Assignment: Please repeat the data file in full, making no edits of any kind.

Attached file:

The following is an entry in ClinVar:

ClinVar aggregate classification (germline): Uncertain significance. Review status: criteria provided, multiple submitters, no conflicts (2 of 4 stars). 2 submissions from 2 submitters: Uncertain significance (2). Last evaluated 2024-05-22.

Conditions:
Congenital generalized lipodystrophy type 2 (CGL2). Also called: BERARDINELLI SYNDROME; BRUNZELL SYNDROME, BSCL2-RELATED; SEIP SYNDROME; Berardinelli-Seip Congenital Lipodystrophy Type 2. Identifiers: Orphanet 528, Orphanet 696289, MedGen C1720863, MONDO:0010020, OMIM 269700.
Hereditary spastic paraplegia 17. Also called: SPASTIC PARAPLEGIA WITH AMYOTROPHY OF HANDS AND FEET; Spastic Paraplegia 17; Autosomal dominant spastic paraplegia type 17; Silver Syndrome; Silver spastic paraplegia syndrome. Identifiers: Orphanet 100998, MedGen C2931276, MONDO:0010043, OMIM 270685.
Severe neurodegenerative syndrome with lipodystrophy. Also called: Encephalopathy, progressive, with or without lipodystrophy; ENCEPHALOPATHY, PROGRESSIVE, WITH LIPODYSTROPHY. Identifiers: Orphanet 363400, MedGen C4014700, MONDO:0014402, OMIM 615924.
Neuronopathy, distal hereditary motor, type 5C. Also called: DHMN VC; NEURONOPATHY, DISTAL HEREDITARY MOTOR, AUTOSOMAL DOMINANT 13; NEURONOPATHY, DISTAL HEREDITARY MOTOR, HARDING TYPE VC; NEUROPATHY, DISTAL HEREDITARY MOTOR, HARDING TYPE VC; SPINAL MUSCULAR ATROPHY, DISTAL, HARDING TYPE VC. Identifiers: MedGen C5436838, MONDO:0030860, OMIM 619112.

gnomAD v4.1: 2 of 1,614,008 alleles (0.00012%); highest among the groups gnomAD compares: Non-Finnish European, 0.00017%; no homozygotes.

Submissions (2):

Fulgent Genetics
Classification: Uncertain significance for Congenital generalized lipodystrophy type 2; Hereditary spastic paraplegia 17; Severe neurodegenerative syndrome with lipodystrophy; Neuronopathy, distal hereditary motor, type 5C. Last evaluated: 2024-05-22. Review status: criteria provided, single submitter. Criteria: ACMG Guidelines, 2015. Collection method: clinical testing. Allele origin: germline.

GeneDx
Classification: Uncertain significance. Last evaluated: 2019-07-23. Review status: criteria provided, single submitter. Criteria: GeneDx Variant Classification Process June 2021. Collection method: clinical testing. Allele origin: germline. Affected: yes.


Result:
The following is an entry in ClinVar:

ClinVar aggregate classification (germline): Uncertain significance. Review status: criteria provided, multiple submitters, no conflicts (2 of 4 stars). 2 submissions from 2 submitters: Uncertain significance (2). Last evaluated 2024-05-22.

Conditions:
Congenital generalized lipodystrophy type 2 (CGL2). Also called: BERARDINELLI SYNDROME; BRUNZELL SYNDROME, BSCL2-RELATED; SEIP SYNDROME; Berardinelli-Seip Congenital Lipodystrophy Type 2. Identifiers: Orphanet 528, Orphanet 696289, MedGen C1720863, MONDO:0010020, OMIM 269700.
Hereditary spastic paraplegia 17. Also called: SPASTIC PARAPLEGIA WITH AMYOTROPHY OF HANDS AND FEET; Spastic Paraplegia 17; Autosomal dominant spastic paraplegia type 17; Silver Syndrome; Silver spastic paraplegia syndrome. Identifiers: Orphanet 100998, MedGen C2931276, MONDO:0010043, OMIM 270685.
Severe neurodegenerative syndrome with lipodystrophy. Also called: Encephalopathy, progressive, with or without lipodystrophy; ENCEPHALOPATHY, PROGRESSIVE, WITH LIPODYSTROPHY. Identifiers: Orphanet 363400, MedGen C4014700, MONDO:0014402, OMIM 615924.
Neuronopathy, distal hereditary motor, type 5C. Also called: DHMN VC; NEURONOPATHY, DISTAL HEREDITARY MOTOR, AUTOSOMAL DOMINANT 13; NEURONOPATHY, DISTAL HEREDITARY MOTOR, HARDING TYPE VC; NEUROPATHY, DISTAL HEREDITARY MOTOR, HARDING TYPE VC; SPINAL MUSCULAR ATROPHY, DISTAL, HARDING TYPE VC. Identifiers: MedGen C5436838, MONDO:0030860, OMIM 619112.

gnomAD v4.1: 2 of 1,614,008 alleles (0.00012%); highest among the groups gnomAD compares: Non-Finnish European, 0.00017%; no homozygotes.

Submissions (2):

Fulgent Genetics
Classification: Uncertain significance for Congenital generalized lipodystrophy type 2; Hereditary spastic paraplegia 17; Severe neurodegenerative syndrome with lipodystrophy; Neuronopathy, distal hereditary motor, type 5C. Last evaluated: 2024-05-22. Review status: criteria provided, single submitter. Criteria: ACMG Guidelines, 2015. Collection method: clinical testing. Allele origin: germline.

GeneDx
Classification: Uncertain significance. Last evaluated: 2019-07-23. Review status: criteria provided, single submitter. Criteria: GeneDx Variant Classification Process June 2021. Collection method: clinical testing. Allele origin: germline. Affected: yes.